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The Milbank Memorial Fund is an endowed operating foundation that works to improve the health of populations by connecting leaders and decision makers with the best available evidence and experience.
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July 5, 2016
A new financial simulation for a novel model of care, called MediCaring Communities, has shown significant Medicare savings for frail older adults who need both medical care and nonmedical support services. In a new Early View Milbank Quarterly study, Joanne Lynn, director of Altarum Institute’s Center for Elder Care and Advanced Illness, and colleagues, found that the United States could provide much better care for disabled and sick elderly people without exceeding what we now spend.
June 24, 2016
As the end of the month approaches, so does the end of phase one of SMART-D, the State Medicaid Alternative Reimbursement and Purchasing Test for High-Cost Drugs. A project of the Center for Evidence-based Policy (CEbP) at Oregon Health and Science University, SMART-D is part of a series of grants from the Laura and John Arnold Foundation in Houston, Texas, that address the rising cost of pharmaceutical drugs. SMART-D is aimed at developing a better menu of options for states to consider in purchasing high-cost drugs in Medicaid.
June 8, 2016
It is projected that by 2050, 83.7 million Americans will be over the age of 65, almost double the number who were that age in 2012. During its fall 2015 meetings, the Milbank Memorial Fund’s Reforming States Group turned its attention to the topic, partnering with The New York Academy of Medicine to develop sessions focused on some of the major challenges and opportunities facing states as they look at ways to support an aging population.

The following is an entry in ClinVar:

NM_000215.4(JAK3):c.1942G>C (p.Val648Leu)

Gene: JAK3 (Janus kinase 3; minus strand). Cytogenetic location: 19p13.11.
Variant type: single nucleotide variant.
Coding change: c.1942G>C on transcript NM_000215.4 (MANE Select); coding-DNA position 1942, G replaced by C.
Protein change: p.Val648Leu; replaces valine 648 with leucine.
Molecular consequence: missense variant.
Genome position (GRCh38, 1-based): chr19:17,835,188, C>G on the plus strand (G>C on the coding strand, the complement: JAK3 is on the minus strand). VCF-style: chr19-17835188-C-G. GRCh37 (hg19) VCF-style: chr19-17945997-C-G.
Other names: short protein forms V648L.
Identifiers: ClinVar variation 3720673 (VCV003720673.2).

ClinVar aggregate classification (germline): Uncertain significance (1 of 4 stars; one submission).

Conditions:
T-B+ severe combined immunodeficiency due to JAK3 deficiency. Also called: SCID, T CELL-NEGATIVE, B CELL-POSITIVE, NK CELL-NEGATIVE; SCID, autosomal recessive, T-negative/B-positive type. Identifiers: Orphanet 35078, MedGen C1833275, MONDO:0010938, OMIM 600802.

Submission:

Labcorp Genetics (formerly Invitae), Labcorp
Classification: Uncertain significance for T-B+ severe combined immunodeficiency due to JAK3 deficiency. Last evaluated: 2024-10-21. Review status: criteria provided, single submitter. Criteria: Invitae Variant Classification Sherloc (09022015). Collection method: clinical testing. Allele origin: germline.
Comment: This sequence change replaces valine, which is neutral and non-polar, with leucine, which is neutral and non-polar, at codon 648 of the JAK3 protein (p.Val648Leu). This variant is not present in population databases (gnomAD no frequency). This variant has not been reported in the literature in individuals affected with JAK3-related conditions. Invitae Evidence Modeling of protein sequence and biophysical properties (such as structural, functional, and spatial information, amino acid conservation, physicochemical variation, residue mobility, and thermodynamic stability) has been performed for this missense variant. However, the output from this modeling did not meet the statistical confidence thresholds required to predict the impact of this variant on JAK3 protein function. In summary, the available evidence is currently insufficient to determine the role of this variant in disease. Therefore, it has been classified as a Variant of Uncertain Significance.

The new report, “How Can States Support an Aging Population? Actions Policymakers Can Take,” by Lindsay Goldman and Robert Wolf of the New York Academy of Medicine, provides a review of the issues discussed at the meetings, as well as recommendations for state policy interventions.
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Christopher F. Koller
President of the
Milbank Memorial Fund
With threats of lawsuits and pressure from government officials, some payers appear to be relaxing their coverage guidelines for expensive direct-acting antiviral drugs (DAAs), including drugs for Hepatitis C. The benefits that increased access to these drugs provide to patients with Hepatitis C—and to the drugs’ manufacturers and investors—will come at the expense of state budgets and, more importantly, broader discussions about matching demand for health care services to limited resources.